US 3797789 A
Suspended ceiling systems are provided with light fixtures which are supported by the gridwork of the suspended ceiling system. Herein, a support bar is positioned relative to two adjacent main runner structures of a suspended ceiling system for the purpose of supporting one side of a light fixture. The light fixture is hung from two adjacent support bars which are in turn supported by the main runner portion of the ceiling system.
Claims available in
Description (OCR text may contain errors)
United States Patent [191 Wasson [4 1 Mar. 19, 1974 SUPPORT BAR FOR SUSPENDED CEILING LIGHT FIXTURE  Inventor:
 I Assignee: Armstrong Cork Company,
 Filed: Mar. 22, 1972  Appl. No.: 237,052
Kenneth L. Wasson, Lancaster, Pa.
 US. Cl 248/214, 52/28, 248/343  Int. Cl. F21! 3/02  Field of Search 248/214, 215, 342, 343,
 References Cited UNITED STATES PATENTS 11/1967 Sutter. 52/28 8/1933 Yeager..." 2/1937 Venzie 52/484 X 3.711.052 1/1973 Hoffman 248/343 X 3,039,729 6/1962 Nagle 248/343 2,939,669 6/1960 Pascucci 248/343 FOREIGN PATENTS OR APPLICATIONS 1,413,410 8/1965 France 248/343 Primary Examiner-J. Franklin Foss [5 7] ABSTRACT Suspended ceiling systems are provided with light fixtures which are supported by the gridwork of the suspended ceiling system. Herein, a support bar is positioned relative to two adjacent main runner structures of a suspended ceiling system for the purpose of supporting one side of a light fixture. The light fixture is hung from two adjacent support bars which are in turn supported by the main runner portion of the ceiling system.
3 Claims, 1 Drawing Figure SUPPORT BAR FOR SUSPENDED CEILING LIGHT FIXTURE BACKGROUND OF THE INVENTION 1. Field of the Invention The invention herein is directed to a suspended ceiling system and, more particularly, to a light fixture support bar in a suspended ceiling system.
2. Description of the Prior Art In U. S. Pat. No. 3,352,07], the conventional cross runner 12 is used to carry the lighting fixture. This is a very typical installation for supporting a light fixture in the ceiling system.
U. 5. Pat. No. 3,581,448 is another example ofa support structure for holding a light fixture in position in a ceiling assembly.
A number of different structures are available in the art to support a lighting fixture. Herein, there is provided a support bar structure which may be positioned anywhere within the ceiling system to support a light fixture in position. The support bar is carried by the main runner structures and can position the light fixture anywhere within two adjacent main runner structures without having the need to restrict the light fixture placement relative to the placement of the cross runner structures which heretofore have been the basic support structures for the light fixtures.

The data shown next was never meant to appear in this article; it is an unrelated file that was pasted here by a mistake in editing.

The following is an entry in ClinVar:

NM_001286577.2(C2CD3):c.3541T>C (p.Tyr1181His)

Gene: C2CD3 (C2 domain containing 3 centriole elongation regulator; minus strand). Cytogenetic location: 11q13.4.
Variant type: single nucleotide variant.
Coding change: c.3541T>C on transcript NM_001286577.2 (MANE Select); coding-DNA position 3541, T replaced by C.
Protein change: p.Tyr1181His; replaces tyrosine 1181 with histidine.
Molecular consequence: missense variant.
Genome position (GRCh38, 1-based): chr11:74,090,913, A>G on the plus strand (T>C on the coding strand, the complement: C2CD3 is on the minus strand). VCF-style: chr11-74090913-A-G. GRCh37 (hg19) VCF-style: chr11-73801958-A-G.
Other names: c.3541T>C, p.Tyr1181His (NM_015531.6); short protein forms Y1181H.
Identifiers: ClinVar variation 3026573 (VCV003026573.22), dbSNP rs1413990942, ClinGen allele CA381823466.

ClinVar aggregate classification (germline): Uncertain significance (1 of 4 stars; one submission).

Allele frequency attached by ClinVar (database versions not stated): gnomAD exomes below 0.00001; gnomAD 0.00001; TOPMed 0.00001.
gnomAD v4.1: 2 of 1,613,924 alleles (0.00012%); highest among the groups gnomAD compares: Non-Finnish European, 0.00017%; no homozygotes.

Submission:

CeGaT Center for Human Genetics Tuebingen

SUMMARY OF THE INVENTION Main runner structures are the primary support elements for a suspended ceiling system. A plurality of the main runner structures are placed in a side-by-side relationship. normally spaced 2 feet apart. The light fixture is meant to be positioned between, and extending along, the main runner structures. The invention herein is a support bar which has collapsible legs. The structure is in a collapsed state for shipment, and the legs are extended to their operational position when the support bar is mounted in position. The support bars are formed with ends on the leg structures which permit the support bars to readily engage the vertical web of the main runner structure. This then holds the support bar in position spanning the distance between two main runner structures. Two support bars are positioned between two adjacent main runner structures, and a light fixture is hung from the support bars.
BRIEF DESCRIPTION OF THE DRAWING The sole FIGURE is a perspective view of the invention.
DESCRIPTION OF THE PREFERRED EMBODIMENT rality of ceiling boards or translucent lens elements are,
positioned on the horizontal flanges 4 of the main runner structures. Since the boards and lenses are approximately 4 feet in length. cross runner structures would be provided to support the edges of two adjacent boards or lenses. These cross runner structures are very similar to elements 12 of US. Pat. No. 3,352,071.
Since the placement of the cross runner structures is controlled by the board or lens size and, since they are not of great structural strength, it is more convenient to support lighting fixtures from supplemental support elements rather than the cross runner structures.
Herein, is provided a support bar structure for supporting light fixtures in a suspended ceiling system. The support bar structure is positioned to span two adjacent main runner structures 2 and the support bar is carried by the vertical web 6 of the main runner structures 2. In some main runner structures, the vertical web is an I-I-shape and the support bar structure herein can be used with one leg of the H or with the single leg of the inverted T-shape. In the embodiment shown in the drawing, the support bar is basically composed of a main body structure 8 and two leg assemblies 10.